asian195

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About asian195

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  1. The 04 lower triple clamp won't work. Different forks between your 17 and 04. You only need the steering stem and press them into your 17 clamps.
  2. before buying anything, i would tear it apart to find exactly what went wrong.
  3. It revved real high then died. That sounds like it ran out of fuel. Butt that doesn't explain the knocking noise. Unless it was detonation that you heard. Pull the fuel line off the carb and open petcock. Getting fuel? Clean carb really well also. Just a thought. Sent from my SM-G920P using ThumperTalk mobile app
  4. This makes zero sense. Tell that to the vintage racers riding a 1976 Honda Elsinore. Sent from my SM-G920P using ThumperTalk mobile app
  5. Practice on your stand in your garage. Just pretend your jumping and go through the motions like you're really doing it. Sent from my SM-G920P using ThumperTalk mobile app
  6. If you're coming off a 125 2 stroke, then you'll have a learning curve. I know i did. Hell, look back at Ricky Carmichael when he switched from 125s to 250s. He spent more time on the ground than on the bike. Lol. The added power will want to pull you of the back of the bike, plus the added weight. Squeeze the bike with your knees to help eliminate the need to hold on tighter with your hands. Also, adjust the shifter up or down to fit your style better. It's your bike, make it fit you. Most seem to run their shifter level with their peg. I run mine higher. The bottom edge of my shifter tip is level with the top of my peg. Its what i found comfortable for me. Just keep practicing. Sent from my SM-G920P using ThumperTalk mobile app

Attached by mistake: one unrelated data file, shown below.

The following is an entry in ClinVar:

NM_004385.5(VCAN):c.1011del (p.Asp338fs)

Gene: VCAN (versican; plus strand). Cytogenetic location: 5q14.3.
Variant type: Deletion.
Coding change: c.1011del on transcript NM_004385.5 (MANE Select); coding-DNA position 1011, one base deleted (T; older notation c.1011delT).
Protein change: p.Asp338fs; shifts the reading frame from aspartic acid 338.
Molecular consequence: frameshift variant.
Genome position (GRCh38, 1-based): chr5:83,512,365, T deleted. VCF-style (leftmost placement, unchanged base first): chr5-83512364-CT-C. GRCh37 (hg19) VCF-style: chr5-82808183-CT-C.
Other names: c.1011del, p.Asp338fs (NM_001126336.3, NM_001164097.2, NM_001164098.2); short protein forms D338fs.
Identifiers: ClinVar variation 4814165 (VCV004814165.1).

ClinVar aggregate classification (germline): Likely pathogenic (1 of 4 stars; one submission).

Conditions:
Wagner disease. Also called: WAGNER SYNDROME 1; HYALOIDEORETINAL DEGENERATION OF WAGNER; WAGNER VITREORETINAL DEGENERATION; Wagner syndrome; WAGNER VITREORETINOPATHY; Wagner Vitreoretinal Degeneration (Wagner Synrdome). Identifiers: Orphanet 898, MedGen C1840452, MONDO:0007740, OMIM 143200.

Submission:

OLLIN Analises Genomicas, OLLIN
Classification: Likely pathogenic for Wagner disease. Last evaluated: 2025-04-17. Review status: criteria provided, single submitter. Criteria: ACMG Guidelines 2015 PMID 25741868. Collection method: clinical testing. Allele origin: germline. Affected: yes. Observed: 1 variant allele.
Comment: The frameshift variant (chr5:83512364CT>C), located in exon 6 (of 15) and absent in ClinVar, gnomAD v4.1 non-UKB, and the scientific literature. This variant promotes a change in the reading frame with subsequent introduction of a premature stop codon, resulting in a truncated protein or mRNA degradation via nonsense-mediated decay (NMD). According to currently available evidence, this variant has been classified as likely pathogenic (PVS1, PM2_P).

7. Holeshot devices do help. But as said above, if you don't have proper technique it won't help as much. The amount of throttle you launch with will vary depending on track conditions. Some tracks have less traction than others. And you don't necessarily just dump the clutch, you gotta feather it out. For the most part, you should be wide open throttle by the time your rear tire passes the gate and use the clutch to keep the front end down if needed. Practice this as often as you can. As far as feet position. That's a personal preference i feel. Some like 1 foot up some both feet down. I have short legs and have tried both ways. I found that with my left foot up i tend to lean to my right. So when the gate drops i launch to the right. So i start with both feet down, i practically set my balls on my gas cap and lean very far forward with my upper body. Keeping as much weight forward as possible. Throttle is at 3/4 mostly and when the gate drops i open it up to full, then slip the clutch as little as possible to keep the forward drive and not up. 2nd gear start and i shift to 3rd about 10 feet out of the gate. I keep my feet down until i shift and in 1 fluid motion i do 3 things; I lift my feet, shift to 3rd and slide my butt back to the middle of my seat all at the sane time. This takes patience and practice. My last race, labor day weekend, i actually short shifted 3rd to 4th while everyone else just wrung 3rd out and used the torque of the bike to get the holeshot. And that was from the far outside gate. Once you got this down, buy a holeshot device and you'll be able to launch even harder. But technique must be learned first. Otherwise you'll just be masking bad form. This is for dirt starts. Concrete starts i sit more neutral on my seat and stay more upright with my upper body. This puts more weight on the rear tire for traction on the slippery concrete. Also use less throttle and more clutch to eliminate just spinning your tire. Sent from my SM-G920P using ThumperTalk mobile app